Each die can only show one of six faces and its showing is independent of the showing of the other two dice. This gives the result that there are 216 possible different combinations, calculated by multiplying 6.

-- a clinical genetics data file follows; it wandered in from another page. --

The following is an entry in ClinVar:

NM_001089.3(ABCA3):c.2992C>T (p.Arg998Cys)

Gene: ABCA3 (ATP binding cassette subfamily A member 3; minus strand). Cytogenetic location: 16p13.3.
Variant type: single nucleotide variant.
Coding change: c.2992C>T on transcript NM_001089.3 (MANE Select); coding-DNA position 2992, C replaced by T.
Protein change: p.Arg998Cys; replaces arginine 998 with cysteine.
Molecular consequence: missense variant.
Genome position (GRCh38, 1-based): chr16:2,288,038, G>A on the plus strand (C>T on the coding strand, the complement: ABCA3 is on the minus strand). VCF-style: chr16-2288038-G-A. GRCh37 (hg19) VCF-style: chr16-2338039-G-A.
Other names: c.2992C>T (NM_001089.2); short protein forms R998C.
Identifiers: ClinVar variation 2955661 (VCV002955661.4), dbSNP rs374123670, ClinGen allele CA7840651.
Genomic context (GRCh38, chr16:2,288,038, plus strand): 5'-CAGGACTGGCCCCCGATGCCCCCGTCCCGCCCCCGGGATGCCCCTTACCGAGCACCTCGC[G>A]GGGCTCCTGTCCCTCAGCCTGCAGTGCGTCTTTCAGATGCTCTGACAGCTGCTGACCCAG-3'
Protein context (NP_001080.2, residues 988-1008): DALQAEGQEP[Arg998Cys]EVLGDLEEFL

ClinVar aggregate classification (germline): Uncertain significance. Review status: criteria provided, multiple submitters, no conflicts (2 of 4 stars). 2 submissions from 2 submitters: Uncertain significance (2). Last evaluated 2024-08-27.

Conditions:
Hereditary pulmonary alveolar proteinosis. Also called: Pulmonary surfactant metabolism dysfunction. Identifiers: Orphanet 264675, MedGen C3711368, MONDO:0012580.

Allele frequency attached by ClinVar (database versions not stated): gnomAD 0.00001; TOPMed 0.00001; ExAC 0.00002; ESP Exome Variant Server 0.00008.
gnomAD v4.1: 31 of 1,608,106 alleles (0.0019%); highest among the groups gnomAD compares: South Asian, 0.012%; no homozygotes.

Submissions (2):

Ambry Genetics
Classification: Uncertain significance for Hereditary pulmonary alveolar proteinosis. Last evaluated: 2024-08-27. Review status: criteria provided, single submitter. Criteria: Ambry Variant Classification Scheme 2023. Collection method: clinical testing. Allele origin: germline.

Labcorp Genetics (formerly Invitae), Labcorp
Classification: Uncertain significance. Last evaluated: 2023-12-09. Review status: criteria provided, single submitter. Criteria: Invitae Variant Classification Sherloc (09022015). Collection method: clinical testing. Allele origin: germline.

It is apparent from FIG. 1 that the number of ways for the shooter/better and the casino to win varies as a function of the number which is rolled on the red die. By way of an additional example, if the red die is rolled and a 5 appears, the shooter/better will win only if the two white dice are rolled and generate a number greater than 5 and that number is odd. That means the shooter will win if a 7, 9 or 11 is rolled on the white dice. Of 36 possible combinations, 7, 9 and 11 can be rolled in the following 12 ways: (3,4), (4,3), (5,2), (2,5), (1,6), (6,1), (4,5), (5,4), (6,3), (3,6), (5,6) and (6,5). FIG. 2 shows one of these winning combinations. There is illustrated a red die 10 showing five dots, a white die 12 showing three dots and another white die 14 showing four dots. In contrast, FIG. 1 shows that there are 24 ways for the casino to win. The casino will win if 2, 3, 4, 5, 6, 8, 10 or 12 is rolled because the numbers 2, 3, 4 and 5 are not greater than 5 and the numbers 6, 8, 10, 12 are not odd. The numbers 2, 3, 4, 5, 6, 8 and 10 and 12 may be rolled in the following 24 ways: (1,1), (1,2), (2,1), (3,1), (1,3), (2,2), (4,1), (1,4), (2,3), (3,2), (5,1), (1,5), (4,2), (2,4), (3,3), (6,2), (2,6), (5,3), (3,5), (4,4), (6,4), (4,6), (5,5) and (6,6).